"I receive grass as a medication. The shmitta year will begin in four months, and observant IDF disabled veterans have been asking themselves whether the grass should be grown differently [during the shmitta year] like fruits and vegetables [are to avoid the shmitta restrictions],” a disabled IDF veteran asked the Chief Rabbinate – which passed the question off to Zionist Orthodox rabbis to answer.
Zionist Orthodox Rabbis: Medical Marijuana Use Okay During Shmitta, Recreational Use Forbidden At All Times
Shmarya Rosenberg • FailedMessiah.com
Is it permitted to use marijuana in a shmitta year, the last year of the seven-year repeating cycle the Bible orders that all land in Israel must lie fallow and not be cultivated or farmed?
That is the question a Zionist Orthodox IDF veteran who suffers from shell shock and PTSD asked Israel’s haredi-controlled Chief Rabbinate, Ynet reported.
"I receive grass as a medication. The shmitta year will begin in four months, and observant IDF disabled veterans have been asking themselves whether the grass should be grown differently [during the shmitta year] like fruits and vegetables [are to avoid the shmitta restrictions],” the man asked the Chief Rabbinate, which referred the question to Zionist Orthodox rabbis to answer.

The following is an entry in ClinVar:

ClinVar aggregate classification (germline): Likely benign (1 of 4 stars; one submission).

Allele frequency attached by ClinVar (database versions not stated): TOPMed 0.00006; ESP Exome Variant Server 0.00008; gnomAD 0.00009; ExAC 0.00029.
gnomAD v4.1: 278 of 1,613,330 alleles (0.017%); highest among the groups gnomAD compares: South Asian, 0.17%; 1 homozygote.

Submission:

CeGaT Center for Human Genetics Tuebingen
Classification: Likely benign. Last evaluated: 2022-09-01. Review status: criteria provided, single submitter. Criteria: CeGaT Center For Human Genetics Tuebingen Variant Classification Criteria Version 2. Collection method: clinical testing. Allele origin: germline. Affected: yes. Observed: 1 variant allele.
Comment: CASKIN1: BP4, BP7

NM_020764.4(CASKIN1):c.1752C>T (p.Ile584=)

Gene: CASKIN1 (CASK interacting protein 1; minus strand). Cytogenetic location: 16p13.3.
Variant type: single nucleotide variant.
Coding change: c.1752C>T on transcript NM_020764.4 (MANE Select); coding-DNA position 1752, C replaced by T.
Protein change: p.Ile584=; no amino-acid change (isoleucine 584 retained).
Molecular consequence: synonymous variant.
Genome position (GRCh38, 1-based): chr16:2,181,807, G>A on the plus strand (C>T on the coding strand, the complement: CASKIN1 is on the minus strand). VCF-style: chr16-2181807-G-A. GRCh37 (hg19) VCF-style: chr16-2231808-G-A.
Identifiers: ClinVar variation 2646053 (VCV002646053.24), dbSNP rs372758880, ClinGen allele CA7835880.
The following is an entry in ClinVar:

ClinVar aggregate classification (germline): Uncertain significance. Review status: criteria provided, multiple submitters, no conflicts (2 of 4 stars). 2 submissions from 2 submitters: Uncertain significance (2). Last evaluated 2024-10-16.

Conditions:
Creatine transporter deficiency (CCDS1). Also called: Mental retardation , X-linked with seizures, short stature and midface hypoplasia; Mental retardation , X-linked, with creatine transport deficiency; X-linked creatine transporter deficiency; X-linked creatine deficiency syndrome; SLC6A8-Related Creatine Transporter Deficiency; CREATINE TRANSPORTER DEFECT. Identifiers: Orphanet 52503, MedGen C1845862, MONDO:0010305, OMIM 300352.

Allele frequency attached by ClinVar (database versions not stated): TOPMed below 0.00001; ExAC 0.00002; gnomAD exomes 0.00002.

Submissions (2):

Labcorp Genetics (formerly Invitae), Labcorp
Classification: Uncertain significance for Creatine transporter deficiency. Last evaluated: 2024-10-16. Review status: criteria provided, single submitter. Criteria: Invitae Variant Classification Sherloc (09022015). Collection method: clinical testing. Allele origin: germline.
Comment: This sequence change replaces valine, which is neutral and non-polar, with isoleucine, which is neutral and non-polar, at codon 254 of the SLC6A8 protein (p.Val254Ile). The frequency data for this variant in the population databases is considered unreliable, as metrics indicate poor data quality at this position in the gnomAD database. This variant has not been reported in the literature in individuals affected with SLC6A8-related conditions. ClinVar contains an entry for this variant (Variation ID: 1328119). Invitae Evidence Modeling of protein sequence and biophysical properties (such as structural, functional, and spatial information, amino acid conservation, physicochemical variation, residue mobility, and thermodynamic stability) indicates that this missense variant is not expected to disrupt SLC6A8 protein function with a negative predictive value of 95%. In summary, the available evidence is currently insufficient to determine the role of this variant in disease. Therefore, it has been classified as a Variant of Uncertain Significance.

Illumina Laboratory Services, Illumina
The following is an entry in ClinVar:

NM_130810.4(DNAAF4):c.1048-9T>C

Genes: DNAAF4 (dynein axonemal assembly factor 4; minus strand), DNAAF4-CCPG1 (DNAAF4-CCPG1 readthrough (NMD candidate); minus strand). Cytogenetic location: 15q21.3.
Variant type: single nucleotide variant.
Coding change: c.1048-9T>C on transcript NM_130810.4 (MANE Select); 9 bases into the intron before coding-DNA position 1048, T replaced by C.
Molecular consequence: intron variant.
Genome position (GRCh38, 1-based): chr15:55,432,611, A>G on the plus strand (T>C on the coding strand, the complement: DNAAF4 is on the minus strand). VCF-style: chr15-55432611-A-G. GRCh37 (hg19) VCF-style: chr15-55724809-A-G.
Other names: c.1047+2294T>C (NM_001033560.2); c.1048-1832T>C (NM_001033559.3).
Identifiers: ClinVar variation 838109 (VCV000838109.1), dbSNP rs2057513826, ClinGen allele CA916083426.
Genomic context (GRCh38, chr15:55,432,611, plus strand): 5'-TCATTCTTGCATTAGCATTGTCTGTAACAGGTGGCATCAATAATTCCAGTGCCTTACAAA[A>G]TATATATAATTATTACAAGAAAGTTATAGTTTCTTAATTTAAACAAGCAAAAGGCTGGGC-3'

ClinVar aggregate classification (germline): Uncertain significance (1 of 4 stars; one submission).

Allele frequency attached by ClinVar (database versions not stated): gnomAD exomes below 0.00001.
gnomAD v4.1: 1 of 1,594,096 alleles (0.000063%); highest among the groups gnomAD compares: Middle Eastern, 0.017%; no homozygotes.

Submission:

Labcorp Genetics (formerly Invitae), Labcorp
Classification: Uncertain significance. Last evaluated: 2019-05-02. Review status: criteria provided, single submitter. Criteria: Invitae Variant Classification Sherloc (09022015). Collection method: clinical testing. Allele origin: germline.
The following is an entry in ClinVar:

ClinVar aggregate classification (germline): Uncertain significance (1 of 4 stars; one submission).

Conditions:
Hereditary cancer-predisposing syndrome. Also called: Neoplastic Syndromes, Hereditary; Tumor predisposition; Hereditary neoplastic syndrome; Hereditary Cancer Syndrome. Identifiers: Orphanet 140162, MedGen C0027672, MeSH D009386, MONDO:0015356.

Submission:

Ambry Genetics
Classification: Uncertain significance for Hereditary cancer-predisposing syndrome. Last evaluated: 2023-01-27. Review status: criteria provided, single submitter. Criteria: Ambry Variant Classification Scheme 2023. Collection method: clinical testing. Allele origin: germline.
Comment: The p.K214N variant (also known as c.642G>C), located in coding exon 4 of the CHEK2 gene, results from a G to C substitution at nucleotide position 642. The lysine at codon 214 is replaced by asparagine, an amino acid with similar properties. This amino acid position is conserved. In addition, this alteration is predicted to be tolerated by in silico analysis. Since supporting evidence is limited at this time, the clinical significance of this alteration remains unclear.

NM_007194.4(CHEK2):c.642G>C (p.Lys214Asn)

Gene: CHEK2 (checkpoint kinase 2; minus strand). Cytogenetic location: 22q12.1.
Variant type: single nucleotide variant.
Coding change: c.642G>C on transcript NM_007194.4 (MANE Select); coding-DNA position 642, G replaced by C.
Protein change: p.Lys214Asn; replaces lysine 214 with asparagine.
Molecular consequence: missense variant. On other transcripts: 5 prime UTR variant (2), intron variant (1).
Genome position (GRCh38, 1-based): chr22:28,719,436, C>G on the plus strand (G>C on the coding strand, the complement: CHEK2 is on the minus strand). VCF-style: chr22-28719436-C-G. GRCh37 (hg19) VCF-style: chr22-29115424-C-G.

Most of the Zionist Orthodox rabbis asked replied that because the marijuana is used as a medication and not as food, patients can consume or smoke it without worry.
A general halakhic concept is that medications and other things needed to sustain life or prevent suffering are permitted, even if cultivated or harvested during shmitta, or even if they contain non-kosher ingredients or are in fact wholly non-kosher.
For example, if doctors believed a patient needed to eat pork chops to reduce serious pain or heal from a significant illness, the patient would be required under most understandings of halakha (Jewish law) to eat them.
However, rabbis usually ask that medically approved substitutes lacking all or most of these problems be used if they don’t endanger or hurt the patient and if physicians agree to the substitution.
But what about using marijuana for purely recreational purposes? Is that permitted during shmitta? Afterward?
The Zionist Orthodox rabbis unanimously ruled that is forbidden at all times.
"It’s like asking if one can drive 300 kilometers per hour on Shabbat," said Rabbi Efraim Zalmanovich, the chief rabbi of the small Israeli town of Mazkeret Batya.